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Yesterday, Treasury finally announced its promised earnings stripping rules-- and they go well beyond just trying to curb tax-motivated corporate inversions, which is a positive development for tax policy.
Earnings stripping often occurs after U.S. corporations merge into smaller foreign corporations (an inversion), foreign corporations take over smaller U.S. corporations, or through a combination of equals.
Any of these arrangements shifts ownership of the U.S. firm to a foreign parent corporation. The U.S. firm still pays U.S. taxes, but can reduce its U.S. tax liability by appearing to borrow from its foreign parent. (The U.S. firm does not actually borrow any money—it just distributes a note to its parent and then makes interest payments.) The interest is deductible against the firm’s U.S. earnings and taxable to the foreign corporation. That action—called “earnings stripping”—effectively shifts taxable earnings from the U.S. to the parent’s country with a lower tax rate.
If the U.S. firm were the parent corporation, it could not benefit from a similar type of transaction with a low-tax foreign affiliate. Under subpart F of the Internal Revenue Code, interest receipt or other forms of passive income that U.S. corporations receive from controlled foreign corporations are taxable as earned. So while the U.S. parent could still deduct the interest it would report as income the offsetting interest it received from its affiliate.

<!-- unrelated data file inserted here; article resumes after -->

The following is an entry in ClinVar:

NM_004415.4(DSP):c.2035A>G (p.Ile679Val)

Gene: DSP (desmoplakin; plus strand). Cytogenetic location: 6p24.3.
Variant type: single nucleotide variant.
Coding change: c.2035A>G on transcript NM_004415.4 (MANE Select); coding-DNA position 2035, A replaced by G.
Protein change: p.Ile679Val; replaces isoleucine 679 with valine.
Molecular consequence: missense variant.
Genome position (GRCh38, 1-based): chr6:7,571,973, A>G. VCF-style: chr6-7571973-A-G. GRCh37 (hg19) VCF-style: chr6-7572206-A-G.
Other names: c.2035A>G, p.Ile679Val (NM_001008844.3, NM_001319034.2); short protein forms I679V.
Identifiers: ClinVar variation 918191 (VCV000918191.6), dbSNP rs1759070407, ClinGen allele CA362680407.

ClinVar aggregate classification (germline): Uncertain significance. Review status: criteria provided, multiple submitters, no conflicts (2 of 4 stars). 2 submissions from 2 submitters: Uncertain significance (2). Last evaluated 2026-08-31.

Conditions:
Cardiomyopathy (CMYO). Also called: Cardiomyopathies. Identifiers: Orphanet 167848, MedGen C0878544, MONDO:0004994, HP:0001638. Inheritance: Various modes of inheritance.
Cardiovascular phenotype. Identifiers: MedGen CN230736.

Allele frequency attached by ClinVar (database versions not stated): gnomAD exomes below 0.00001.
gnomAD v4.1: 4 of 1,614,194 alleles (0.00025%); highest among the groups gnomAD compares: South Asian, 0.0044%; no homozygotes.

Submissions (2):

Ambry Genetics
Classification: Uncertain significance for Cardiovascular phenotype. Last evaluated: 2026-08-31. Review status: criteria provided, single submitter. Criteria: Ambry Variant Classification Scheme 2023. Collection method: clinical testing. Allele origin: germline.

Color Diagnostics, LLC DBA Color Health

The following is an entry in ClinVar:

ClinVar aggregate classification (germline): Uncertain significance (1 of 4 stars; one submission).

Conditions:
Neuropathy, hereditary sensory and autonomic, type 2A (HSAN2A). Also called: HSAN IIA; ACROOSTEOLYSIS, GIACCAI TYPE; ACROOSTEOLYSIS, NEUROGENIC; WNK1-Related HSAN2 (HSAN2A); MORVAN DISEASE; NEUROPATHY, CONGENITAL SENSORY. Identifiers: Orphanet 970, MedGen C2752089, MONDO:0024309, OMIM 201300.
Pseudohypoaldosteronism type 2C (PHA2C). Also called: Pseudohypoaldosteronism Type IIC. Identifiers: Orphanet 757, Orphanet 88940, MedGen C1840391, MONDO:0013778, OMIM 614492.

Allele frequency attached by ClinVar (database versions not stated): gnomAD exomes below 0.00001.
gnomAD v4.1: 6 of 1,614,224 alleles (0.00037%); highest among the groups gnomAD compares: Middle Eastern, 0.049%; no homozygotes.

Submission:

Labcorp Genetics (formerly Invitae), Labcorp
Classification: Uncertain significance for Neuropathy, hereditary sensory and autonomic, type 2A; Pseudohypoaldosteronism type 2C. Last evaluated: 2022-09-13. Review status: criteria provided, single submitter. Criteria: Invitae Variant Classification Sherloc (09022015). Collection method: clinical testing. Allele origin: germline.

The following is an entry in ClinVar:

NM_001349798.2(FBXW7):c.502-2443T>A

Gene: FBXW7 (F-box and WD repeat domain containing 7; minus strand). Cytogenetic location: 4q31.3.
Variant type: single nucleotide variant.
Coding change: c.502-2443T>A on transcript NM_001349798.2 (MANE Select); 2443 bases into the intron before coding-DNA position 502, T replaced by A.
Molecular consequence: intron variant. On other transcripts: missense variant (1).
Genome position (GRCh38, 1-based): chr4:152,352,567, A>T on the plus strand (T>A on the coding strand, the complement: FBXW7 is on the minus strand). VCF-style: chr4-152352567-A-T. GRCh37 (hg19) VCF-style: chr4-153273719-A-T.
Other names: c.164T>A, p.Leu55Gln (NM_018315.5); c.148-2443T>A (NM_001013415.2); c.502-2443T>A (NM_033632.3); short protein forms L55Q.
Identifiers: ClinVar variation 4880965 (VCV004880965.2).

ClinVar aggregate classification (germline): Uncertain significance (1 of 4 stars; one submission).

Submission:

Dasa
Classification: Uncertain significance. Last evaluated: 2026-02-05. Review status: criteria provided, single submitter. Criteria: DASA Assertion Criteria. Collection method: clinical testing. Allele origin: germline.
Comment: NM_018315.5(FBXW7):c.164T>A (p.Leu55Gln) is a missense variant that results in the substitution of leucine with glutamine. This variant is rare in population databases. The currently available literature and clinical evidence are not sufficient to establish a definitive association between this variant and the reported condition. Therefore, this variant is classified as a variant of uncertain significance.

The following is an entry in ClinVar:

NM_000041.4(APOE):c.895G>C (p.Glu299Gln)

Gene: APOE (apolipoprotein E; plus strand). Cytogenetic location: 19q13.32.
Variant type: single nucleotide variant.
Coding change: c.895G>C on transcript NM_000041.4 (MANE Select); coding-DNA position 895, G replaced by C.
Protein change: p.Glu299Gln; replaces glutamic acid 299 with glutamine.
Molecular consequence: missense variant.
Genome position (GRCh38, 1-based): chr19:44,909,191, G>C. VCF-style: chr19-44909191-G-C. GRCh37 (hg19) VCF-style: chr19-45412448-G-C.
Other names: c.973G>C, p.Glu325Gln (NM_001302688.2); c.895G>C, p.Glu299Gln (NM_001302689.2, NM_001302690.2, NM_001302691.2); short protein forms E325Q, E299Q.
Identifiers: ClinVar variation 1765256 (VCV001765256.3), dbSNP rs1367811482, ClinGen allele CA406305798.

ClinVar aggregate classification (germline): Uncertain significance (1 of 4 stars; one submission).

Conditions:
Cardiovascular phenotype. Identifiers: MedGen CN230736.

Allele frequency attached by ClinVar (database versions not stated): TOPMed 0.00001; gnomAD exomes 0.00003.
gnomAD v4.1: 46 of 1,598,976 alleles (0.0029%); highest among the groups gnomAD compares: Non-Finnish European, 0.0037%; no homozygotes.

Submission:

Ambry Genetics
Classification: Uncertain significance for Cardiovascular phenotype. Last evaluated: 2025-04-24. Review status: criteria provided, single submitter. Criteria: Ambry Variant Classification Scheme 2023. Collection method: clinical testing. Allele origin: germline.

Treasury’s new rules will treat a note distributed to the foreign parent as stock, not debt. Thus the new rules treat payments as dividends, which are not deductible, instead of interest, which is. A U.S. firm that is acquired by a foreign parent will no longer be able to use this accounting trick to shift income to a lower taxed jurisdiction.
The breadth of Treasury’s earnings stripping rule is helpful. Congress and the Treasury have already adopted many rules to make inversion transactions unattractive. As a result, cross-border mergers recently have been combinations of roughly equal size or foreign takeovers of smaller U.S. companies, which are not subject to the anti-inversion rules.
But the new earnings stripping rule applies to all cross-border combinations, which will level the playing field. Smaller US companies will be less tempting targets of larger foreign companies, if the combination is not subsidized by the prospect of earnings stripping. The rules also apply to foreign companies that establish a new US subsidiary and, at the start, or later, distribute out a note.
Congress could extend the broader approach to create new exit taxes as well. If a U.S. company voluntarily departs, or is acquired by a foreign company in a hostile takeover, the U.S. should charge the domestic company the tax due on its deferred earnings, just as it collects the deferred tax on IRAs of people who relinquish their U.S. citizenship. Collecting the toll on voluntary departures and hostile acquisitions would make U.S. companies less attractive takeover targets. And the threat of an exit charge could deter U.S. companies from accumulating earnings off-shore, with a hope of avoiding tax on their earnings permanently.
Posts and comments are solely the opinion of the author and not that of the Tax Policy Center, Urban Institute, or Brookings Institution.
Treasury Secretary Jacob Lew testifies on Capitol Hill in Washington, Tuesday, March 8, 2016, before the Senate Appropriations subcommittee on Financial Services and General Government hearing on the fiscal 2017 Treasury Department's budget request. (AP Photo/Susan Walsh)